Best Buy’Â’s Anderson understands that harnessing the full power of the Creativity Economy means more that implementing new technology and designing captivating new products. He likes to say that the great promise of the creative era is that, for the first time in our history, the further development of our economic competitiveness hinges on the fuller development of human creative capabilities. In other words, our economic success increasingly turns on harnessing the creative talents of each and every human being, regardless of sex, age, race, ethnicity, or sexual orientation.
The above quote is taken from “The Future of the American Workforce in the Global Creative Economy” by Richard Florida (From the June 4th issue of Cato Unbound via Arts & Letters Daily).
The article discusses how the greatest job growth is in the creative and service sectors. The creative sector includes such fields as science and technology, design and entertainment, and knowledge work; while the service sector includes such fields as customer service, retail, and food services. Unfortunately, the creative sector is much better paid. The excerpt above describes one of the solutions to this problem that feels right to me. All employees should be given the opportunity to apply creative solutions to their work.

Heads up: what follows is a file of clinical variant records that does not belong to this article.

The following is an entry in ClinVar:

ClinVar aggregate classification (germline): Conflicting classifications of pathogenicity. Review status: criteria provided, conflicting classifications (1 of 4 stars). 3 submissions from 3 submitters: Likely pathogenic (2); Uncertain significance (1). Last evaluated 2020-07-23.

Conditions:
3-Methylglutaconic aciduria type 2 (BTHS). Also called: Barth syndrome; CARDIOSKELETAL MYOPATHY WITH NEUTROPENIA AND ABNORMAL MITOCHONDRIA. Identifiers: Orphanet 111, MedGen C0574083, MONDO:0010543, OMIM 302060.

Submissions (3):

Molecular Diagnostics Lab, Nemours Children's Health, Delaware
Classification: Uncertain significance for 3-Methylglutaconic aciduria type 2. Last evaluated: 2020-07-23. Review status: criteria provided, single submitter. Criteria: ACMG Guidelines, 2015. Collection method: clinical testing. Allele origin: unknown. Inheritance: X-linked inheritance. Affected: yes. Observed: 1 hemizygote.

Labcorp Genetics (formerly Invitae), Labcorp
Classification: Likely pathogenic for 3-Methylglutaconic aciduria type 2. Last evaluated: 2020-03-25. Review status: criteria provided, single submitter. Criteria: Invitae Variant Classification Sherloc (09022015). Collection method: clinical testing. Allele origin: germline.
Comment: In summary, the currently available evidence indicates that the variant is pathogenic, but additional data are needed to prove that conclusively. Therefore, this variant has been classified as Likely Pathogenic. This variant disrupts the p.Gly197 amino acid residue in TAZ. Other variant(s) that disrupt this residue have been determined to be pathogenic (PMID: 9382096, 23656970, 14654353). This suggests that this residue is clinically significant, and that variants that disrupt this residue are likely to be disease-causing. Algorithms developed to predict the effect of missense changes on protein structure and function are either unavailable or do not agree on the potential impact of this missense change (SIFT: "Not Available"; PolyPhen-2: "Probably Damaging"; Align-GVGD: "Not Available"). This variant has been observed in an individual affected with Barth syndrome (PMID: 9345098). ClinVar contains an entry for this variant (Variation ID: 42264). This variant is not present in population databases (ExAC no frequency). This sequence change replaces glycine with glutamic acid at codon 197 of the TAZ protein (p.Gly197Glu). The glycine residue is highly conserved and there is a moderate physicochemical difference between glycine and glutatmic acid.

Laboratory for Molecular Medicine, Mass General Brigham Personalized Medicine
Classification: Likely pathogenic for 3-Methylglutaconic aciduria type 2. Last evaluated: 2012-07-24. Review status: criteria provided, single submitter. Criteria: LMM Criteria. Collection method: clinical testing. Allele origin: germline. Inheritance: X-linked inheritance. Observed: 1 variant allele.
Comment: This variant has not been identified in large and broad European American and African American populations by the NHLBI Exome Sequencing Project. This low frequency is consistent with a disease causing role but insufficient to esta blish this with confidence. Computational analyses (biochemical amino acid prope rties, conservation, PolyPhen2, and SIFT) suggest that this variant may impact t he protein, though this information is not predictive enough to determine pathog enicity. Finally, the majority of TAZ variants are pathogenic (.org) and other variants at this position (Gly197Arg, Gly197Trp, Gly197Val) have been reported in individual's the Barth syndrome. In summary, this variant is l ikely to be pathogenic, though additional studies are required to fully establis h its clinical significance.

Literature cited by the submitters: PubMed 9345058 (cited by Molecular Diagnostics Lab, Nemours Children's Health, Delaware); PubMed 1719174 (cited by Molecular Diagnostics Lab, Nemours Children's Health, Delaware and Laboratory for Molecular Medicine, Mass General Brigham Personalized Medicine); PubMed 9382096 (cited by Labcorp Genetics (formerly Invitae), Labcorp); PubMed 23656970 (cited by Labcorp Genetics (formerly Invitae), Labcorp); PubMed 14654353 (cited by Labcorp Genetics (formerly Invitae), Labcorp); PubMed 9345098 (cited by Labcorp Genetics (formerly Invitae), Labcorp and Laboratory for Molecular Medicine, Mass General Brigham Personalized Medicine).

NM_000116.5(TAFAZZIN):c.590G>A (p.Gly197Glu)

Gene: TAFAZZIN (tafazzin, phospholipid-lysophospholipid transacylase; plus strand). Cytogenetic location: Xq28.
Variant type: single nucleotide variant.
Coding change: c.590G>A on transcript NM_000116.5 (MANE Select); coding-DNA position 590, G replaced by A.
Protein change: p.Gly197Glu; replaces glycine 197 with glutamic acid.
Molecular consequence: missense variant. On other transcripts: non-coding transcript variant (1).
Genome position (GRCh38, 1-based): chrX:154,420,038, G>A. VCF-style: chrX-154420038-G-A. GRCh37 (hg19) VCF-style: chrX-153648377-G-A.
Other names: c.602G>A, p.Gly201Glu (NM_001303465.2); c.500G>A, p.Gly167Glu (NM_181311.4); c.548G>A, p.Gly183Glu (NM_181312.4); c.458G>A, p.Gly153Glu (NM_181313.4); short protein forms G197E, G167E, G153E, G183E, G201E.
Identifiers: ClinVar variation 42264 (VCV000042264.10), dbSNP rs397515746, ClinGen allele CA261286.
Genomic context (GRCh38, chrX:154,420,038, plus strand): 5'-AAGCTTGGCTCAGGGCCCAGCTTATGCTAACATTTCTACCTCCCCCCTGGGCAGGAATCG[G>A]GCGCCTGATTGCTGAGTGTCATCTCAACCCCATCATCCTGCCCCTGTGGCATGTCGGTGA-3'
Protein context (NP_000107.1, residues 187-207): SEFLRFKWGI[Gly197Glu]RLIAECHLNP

I also think that libraries of all sorts can play a key role as the workforce continues its transition. It has always been the goal to serve all users no matter what their job. While many workers in creative fields have received excellent educations and have ample intellectual resources available, service workers are often left wanting for resources. It is important that libraries strive to make materials available that will assist service workers in their creative endeavors. As more of these materials become available on the web, librarians also need to train users in how to discover the appropriate resources for themselves.